The purpose of our study was to determine whether continuous infusion of palonosetron following single injection reduced PONV to a greater extent than single injection alone of palonosetron, and if so, the extent to which the palonosetron infusion was effective. In this study, continuous infusion was provided using a PCA device.

Materials and Methods

Prior study approval was obtained from the Institutional Review Board of our hospital under protocol #OC11MISI0109, and all enrolled patients provided written informed consent. The study protocol was also registered with clinicaltrials.gov. In total, 132 women were enrolled in the study. All subjects were over the age of 20 years and were scheduled to undergo gynecologic laparoscopic surgery. No patient received emetic or antiemetic medication or therapy prior to initiation of the study, and all patients were classified as American Society of Anesthesiologists Physical Status 1 or 2.
Patients were allocated randomly into two groups. In both groups, patients received 0.075 mg of palonosetron intravenously, immediately before induction of anesthesia. Anesthesia was induced with 2 mg/kg propofol and maintained with 1-4% sevoflurane in an oxygen-air mixture (FiO2 = 0.5). Tracheal intubation was facilitated with 0.6 mg/kg rocuronium, and additional rocuronium was administered as needed. End-tidal CO2 was kept at 30-35 mmHg throughout the surgery, and no opioid was used before providing PCA.
Approximately 30 min before the end of the surgery, PCA devices were provided. These devices were prepared to deliver 10 µg/h background infusion of fentanyl with a 10 µg bolus, with a lock-out time of 15 min. In the continuous palonosetron infusion group (group C), 0.075 mg (1.5 ml) of palonosetron was added to the PCA device. In the single-injection palonosetron group (group S), 1.5 ml of normal saline was added. At the end of surgery, patients received pyridostigmine 0.2 mg/kg and glycopyrrolate 0.008 mg/kg for reversal of neuromuscular blockade. For postoperative pain control, ketorolac 30 mg was allowed when the verbal rating scale (VRS) score ranging from 0 (no pain) to 10 (worst pain imaginable) exceeded 5 and the patient requested treatment.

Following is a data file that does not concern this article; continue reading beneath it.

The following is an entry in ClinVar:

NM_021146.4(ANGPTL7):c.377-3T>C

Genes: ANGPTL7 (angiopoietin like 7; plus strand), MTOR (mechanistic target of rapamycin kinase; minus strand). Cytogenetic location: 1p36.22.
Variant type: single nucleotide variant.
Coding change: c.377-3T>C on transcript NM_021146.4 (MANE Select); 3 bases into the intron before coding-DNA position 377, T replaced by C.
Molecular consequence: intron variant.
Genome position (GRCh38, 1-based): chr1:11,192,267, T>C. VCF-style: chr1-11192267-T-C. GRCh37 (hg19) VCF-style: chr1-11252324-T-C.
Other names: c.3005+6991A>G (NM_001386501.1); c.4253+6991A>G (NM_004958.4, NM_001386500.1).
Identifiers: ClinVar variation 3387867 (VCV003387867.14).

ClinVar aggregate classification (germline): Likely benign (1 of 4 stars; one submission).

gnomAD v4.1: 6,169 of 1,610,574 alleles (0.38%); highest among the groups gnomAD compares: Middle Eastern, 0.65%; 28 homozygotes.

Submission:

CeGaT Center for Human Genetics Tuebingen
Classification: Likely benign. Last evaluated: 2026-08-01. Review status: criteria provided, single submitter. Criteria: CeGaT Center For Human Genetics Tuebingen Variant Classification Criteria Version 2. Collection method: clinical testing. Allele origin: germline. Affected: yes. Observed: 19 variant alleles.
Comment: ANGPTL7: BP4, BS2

Doctors who were not involved in the study monitored and interviewed enrolled patients. Incidences of nausea and vomiting were assessed during the following postoperative time intervals: 0-2, 2-6, and 6-24 h. Patients were also asked to rate their subjective severities of nausea at 24 h postoperation. Severity was rated on a 3-point scale (mild, moderate, or severe). Rescue antiemetic use and adverse effects, including headache, dizziness, constipation, and myalgia, were also assessed, and at 24 h postoperation, patients were asked to rate their satisfaction on a 3-point scale (satisfied, neutral, or dissatisfied). As a rescue medication for PONV, metoclopramide 10 mg was permitted intravenously at the patient's request when more than moderate nausea or vomiting occurred.